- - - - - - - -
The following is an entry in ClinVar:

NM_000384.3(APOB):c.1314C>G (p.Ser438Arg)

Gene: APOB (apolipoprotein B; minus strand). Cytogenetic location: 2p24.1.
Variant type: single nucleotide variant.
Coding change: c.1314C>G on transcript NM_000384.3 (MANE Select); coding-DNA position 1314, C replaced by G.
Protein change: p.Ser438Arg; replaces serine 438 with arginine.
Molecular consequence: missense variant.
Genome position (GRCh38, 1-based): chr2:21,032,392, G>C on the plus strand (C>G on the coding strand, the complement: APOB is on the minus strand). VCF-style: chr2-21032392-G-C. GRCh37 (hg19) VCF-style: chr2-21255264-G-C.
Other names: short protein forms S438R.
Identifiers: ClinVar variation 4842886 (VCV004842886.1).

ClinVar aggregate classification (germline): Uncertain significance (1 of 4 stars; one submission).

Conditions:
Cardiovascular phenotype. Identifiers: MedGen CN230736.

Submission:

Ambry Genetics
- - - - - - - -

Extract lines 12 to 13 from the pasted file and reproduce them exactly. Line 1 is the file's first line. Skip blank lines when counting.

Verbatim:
Conditions:
Cardiovascular phenotype. Identifiers: MedGen CN230736.